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Police clear officers in three shootings

Las Vegas police released internal investigation findings in three police shootings Thursday, clearing its officers in the fatal incidents.

But after reviewing two of the deadly encounters, the Metropolitan Police Department’s Office of Internal Oversight recommended new training techniques, including having all officers wear protective vests while pursuing a homicide suspect and having its gang detectives work in two-person teams when approaching a suspicious person.

The reports were made public as part of a new practice begun in June and are posted on the department’s website, lvmpd.com.

Clark County District Attorney Steve Wolfson has already cleared the officers of any criminal wrongdoing in the deaths of Bernard Pate, 37, Jason Baires, 23, and Marc Hull, 25.

The men were all involved in incidents in which they either pointed a gun at an officer or struck an officer with gunfire. Hull was killed in September 2011, Pate in November 2011 and Baires in February.

Police and the district attorney’s office are releasing the reports because the traditional forum for reviewing such fatal encounters – the county coroner’s inquest – has been stalled for almost two years by legal challenges.

Before Pate was shot Nov. 21, Las Vegas police gang detectives approached him in the Karen Pines apartment complex after seeing him act “suspiciously” in a courtyard near Sahara Avenue and Lamb Boulevard.

Pate was shot in the back by Detective Casey Clarkson, who said he fired his weapon nine times after Pate pointed a gun at him. A gun was found near Pate’s body, but Pate did not fire.

According to police reports, gang detectives were at the complex about 10:30 p.m. when they noticed Pate, who was wearing red clothing, in a children’s play area that had a “No Trespass” sign. Clarkson approached Pate, who fled and then showed a gun when cornered.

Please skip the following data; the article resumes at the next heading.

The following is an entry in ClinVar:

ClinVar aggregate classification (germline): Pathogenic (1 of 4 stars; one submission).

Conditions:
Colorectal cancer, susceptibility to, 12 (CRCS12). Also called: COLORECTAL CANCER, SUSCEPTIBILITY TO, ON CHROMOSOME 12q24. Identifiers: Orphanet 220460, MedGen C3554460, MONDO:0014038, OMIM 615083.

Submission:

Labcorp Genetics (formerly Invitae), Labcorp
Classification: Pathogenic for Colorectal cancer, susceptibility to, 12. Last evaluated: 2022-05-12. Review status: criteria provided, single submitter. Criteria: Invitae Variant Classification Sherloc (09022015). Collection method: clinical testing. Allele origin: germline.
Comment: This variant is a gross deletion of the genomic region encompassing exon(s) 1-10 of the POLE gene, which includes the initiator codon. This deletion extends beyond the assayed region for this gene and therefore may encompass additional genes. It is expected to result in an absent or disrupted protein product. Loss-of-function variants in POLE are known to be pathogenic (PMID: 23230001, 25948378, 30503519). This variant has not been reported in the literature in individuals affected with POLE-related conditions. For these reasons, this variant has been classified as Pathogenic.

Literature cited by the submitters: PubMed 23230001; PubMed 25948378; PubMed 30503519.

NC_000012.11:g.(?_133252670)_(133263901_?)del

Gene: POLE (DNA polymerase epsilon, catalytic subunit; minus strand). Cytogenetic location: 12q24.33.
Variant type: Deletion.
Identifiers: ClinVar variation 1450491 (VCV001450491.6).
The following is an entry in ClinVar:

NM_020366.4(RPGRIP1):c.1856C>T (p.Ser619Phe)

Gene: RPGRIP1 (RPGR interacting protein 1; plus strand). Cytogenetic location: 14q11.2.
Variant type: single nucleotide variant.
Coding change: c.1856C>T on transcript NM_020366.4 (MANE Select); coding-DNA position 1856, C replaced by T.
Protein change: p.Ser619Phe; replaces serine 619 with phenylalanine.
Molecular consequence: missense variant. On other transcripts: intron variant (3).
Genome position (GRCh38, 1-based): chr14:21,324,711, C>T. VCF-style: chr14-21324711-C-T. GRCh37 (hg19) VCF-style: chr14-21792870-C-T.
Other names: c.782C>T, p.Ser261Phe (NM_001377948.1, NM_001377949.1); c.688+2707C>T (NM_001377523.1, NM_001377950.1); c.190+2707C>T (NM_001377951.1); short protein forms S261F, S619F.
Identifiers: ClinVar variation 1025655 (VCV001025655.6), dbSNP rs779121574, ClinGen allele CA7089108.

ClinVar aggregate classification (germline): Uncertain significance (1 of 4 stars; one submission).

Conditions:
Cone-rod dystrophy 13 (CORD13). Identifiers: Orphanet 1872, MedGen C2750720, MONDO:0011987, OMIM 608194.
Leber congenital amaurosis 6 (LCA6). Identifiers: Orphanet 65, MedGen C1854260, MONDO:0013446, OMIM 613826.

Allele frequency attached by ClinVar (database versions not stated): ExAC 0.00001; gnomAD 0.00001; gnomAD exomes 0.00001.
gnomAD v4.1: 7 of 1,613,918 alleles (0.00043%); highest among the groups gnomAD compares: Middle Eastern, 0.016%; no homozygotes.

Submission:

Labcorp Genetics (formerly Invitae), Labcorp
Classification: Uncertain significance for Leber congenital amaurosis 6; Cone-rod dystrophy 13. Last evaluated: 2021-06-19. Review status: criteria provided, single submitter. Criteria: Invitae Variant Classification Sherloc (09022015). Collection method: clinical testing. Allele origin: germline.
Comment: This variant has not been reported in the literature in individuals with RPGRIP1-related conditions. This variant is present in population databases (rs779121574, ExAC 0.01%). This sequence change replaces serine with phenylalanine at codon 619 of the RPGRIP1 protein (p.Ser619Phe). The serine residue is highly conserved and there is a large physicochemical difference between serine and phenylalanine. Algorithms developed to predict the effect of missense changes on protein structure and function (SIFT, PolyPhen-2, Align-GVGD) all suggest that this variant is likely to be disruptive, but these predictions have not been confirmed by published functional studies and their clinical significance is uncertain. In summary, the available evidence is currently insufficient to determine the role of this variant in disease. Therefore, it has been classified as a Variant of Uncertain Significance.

Investigators concluded that gang detectives did not notify patrol supervisors in the area they were working in the neighborhood. The first time officers in the area learned that gang detectives were present was when Clarkson broadcast the foot chase over the Southeast Area Command radio channel.

Gang detectives now must notify area command supervisors of their presence.

Investigators also recommended that officers work in pairs when making initial contact with those thought to be violent offenders. That will increase officer safety, investigators said. Clarkson also received training on foot pursuits on his return to work, the reports said.

Hull was killed Sept. 9 after trying to use a fraudulent bank card to buy electronics from a Walmart on Rainbow Boulevard, near Spring Mountain Road. When approached by officers called by store employees, he pulled a handgun and shot officer Michael Ramirez several times. One shot hit the bullet-resistant vest Ramirez was wearing, but he was wounded in the arm by three shots. Ramirez and three other officers returned fire, killing Hull during a running gunbattle through the store. Ramirez has recovered from his wounds and returned to duty.

Internal documents lauded officers involved in Hull’s shooting. Several received commendations for their actions.

Baires, a suspect in the slaying of his mother’s boyfriend, was killed Feb. 1 in a shootout with the Criminal Apprehension Team task force that includes Las Vegas, Henderson police and the FBI.

Police said Baires ran from his vehicle and through an alley near Michael Way and Washington Avenue. As he ran south on Michael Way, a detective hit him with his vehicle and knocked him to the ground. Police said Baires then fired several shots from a handgun, wounding officer Greg Theobald in the hip.

Baires died at the scene after being hit by officers’ return fire.

The internal investigation concluded that half the detectives assigned to track down Baires were not wearing “ballistic protection.” Investigators recommended that all officers pursuing a dangerous suspect wear the bullet-resistant vests.

“Detectives having ballistic protection on could have minimized some risk, considering the pre-existing knowledge they were chasing a murder suspect.”

Contact reporter Antonio Planas at aplanas@reviewjournal.com or 702-383-4638.

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